Cotton Tobacco Peanut News
According to a recent survey from Martin County Farmers that attended our tobacco production meeting, about 50% of the tobacco acreage is planted in NC 196. This is good yielding variety and has good resistance to Race 0 Blackshank but low resistance to Race 1. This variety has the pH gene for resistance and varieties with this form of resistance are likely to change the make up of the Blackshank race, when use in the same field over time. If you have been using a pH Gene variety like NC 196 for many years, you may start to see more Blackshank as the race changes from Race 0 to Race 1. This is just something to think about as there are some varieties that have resistance to Blackshank, but do not have the pH gene.
There seems to be an issue with weed seed in processed tobacco and the China export market. When tobacco is harvested, weed seed will stick to the leaf and it is practically impossible to remove them during processing. We don’t think this is a serious problem, as most tobacco fields have few weed plants going to seed. This is something that the exporting industry is trying to address and was discussed in the Tobacco GAP meetings this year. The industry is trying to be proactive on this issue, and not make it a marketing problem for our crop. Over half of our tobacco production is exported and we don’t want to loose that market.
Brake F2 is a new cotton herbicide that is labeled for cotton. It has a different mode of action that other herbicide that are available in cotton and does well controlling Palmar Amaranth. It is in the same family of herbicides as the old product Zorial, and has bleaching effects on plants.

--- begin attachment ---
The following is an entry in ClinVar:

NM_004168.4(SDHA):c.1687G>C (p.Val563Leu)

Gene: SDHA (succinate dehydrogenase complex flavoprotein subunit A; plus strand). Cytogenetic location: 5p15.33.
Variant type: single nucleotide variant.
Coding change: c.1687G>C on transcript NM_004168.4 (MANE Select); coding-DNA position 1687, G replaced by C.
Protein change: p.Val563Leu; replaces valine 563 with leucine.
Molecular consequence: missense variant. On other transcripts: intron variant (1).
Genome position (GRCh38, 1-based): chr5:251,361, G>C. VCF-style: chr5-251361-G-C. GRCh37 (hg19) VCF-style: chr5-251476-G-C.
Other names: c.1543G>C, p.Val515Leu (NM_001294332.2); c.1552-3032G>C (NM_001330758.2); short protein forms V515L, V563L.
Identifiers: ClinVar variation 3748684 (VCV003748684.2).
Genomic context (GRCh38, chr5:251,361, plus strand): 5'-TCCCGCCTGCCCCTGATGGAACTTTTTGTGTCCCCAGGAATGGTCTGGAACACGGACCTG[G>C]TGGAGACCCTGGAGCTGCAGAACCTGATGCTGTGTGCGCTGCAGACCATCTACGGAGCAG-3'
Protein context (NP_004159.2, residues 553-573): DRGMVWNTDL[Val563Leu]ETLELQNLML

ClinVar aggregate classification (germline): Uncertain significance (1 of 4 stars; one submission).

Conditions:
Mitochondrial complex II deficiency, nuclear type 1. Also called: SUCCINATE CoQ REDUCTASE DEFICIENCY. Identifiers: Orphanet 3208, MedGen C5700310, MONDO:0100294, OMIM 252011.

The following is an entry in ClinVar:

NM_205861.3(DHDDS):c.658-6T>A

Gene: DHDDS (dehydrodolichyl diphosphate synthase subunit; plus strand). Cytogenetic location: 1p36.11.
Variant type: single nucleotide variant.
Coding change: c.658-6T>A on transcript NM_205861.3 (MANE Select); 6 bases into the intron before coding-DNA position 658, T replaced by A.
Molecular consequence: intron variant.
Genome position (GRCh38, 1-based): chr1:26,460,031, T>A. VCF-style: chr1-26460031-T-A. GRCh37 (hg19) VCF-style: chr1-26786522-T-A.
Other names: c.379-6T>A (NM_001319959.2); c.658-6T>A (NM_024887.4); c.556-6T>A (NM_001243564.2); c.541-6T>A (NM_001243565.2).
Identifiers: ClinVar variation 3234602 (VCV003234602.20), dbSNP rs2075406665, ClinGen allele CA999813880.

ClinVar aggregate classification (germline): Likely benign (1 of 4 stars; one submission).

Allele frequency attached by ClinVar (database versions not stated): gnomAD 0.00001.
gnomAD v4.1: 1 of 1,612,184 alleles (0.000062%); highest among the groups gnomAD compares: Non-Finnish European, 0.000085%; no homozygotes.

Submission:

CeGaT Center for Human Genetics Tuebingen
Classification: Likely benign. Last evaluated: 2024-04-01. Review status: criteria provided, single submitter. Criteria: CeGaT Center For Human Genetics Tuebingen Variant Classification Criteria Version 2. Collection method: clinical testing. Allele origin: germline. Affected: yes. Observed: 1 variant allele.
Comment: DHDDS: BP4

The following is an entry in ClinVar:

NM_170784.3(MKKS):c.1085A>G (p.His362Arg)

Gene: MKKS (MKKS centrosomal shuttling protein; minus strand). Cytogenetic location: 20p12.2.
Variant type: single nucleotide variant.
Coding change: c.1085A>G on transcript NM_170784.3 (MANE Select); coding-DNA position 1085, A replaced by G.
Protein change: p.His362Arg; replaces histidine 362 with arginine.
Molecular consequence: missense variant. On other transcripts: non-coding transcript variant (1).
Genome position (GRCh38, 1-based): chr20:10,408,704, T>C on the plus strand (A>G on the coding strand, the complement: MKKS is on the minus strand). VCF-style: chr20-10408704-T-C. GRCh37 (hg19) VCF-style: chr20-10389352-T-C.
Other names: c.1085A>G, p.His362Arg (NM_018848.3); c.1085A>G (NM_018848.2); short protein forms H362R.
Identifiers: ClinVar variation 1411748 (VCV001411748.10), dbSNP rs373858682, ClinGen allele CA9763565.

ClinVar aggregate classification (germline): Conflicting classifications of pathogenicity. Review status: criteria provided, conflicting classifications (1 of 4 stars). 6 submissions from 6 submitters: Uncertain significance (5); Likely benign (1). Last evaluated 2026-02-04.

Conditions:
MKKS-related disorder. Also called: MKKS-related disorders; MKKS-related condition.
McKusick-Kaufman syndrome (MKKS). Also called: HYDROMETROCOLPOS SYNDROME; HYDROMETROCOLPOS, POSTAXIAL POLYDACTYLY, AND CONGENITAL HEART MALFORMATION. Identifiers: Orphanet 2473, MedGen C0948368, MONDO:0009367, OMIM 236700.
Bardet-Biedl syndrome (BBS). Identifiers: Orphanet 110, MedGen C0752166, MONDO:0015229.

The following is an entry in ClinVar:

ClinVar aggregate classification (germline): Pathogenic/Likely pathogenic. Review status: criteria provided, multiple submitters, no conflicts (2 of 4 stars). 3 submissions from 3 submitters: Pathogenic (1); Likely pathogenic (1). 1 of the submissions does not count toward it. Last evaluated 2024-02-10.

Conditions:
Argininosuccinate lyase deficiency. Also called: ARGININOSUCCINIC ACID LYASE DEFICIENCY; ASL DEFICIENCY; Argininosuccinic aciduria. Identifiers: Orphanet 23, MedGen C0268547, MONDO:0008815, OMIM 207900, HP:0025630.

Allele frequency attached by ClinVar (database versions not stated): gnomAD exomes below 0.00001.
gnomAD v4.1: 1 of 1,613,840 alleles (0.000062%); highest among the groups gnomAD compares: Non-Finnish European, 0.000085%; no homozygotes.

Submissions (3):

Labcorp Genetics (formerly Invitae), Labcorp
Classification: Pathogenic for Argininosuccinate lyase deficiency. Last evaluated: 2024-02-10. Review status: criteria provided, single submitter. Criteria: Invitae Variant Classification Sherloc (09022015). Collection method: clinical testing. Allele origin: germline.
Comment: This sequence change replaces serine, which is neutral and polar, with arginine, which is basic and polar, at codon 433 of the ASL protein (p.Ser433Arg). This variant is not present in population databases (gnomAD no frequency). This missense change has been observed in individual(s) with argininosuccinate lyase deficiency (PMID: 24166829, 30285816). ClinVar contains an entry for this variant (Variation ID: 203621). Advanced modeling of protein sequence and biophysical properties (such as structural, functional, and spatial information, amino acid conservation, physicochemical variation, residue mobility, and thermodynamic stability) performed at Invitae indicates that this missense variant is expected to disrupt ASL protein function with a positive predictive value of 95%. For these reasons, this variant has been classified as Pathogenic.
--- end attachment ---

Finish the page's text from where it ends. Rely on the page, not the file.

To help control resistant Palmar Amaranth one needs to apply a residual herbicide several times during the season. Depending on products like Liberty to clean up escapes can be risky. Liberty only works on small weeds, 6 inches or less, and the timing can be a problem when rainy weather sets is.
Also according to Alan York, there is some differences is how tolerant different Widestrike cotton varieties are to Liberty. Liberty seems to burn some varieties more than others. To be completely safe when using Liberty herbicide, you can use a Liberty Linked cotton variety, as these have excellent tolerance to Liberty.
In research plots Admire Pro applied in furrow at 9 OZ per acre, has looked good in controlling thrips. This is applied with a stainless steel nozzle with a single orifice sprayed in-furrow.
Admire Pro is also labeled for in-furrow application on peanuts. Thrip control looks as good as applying Thimet in furrow, and Admire Pro has not caused any stand problems, as seen sometimes when othene is applied in-furrow. Admire Pro can be mixed with a peanut in-furrow inoculant.
Warrant now has a label for peanuts. Warrant has been used in cotton for some time and just got a label for peanut this year. It is used similar to how Dual is applies, as a pre-plant, or can be applied post-emerge. It works well as a residual product to help control resistance weeds.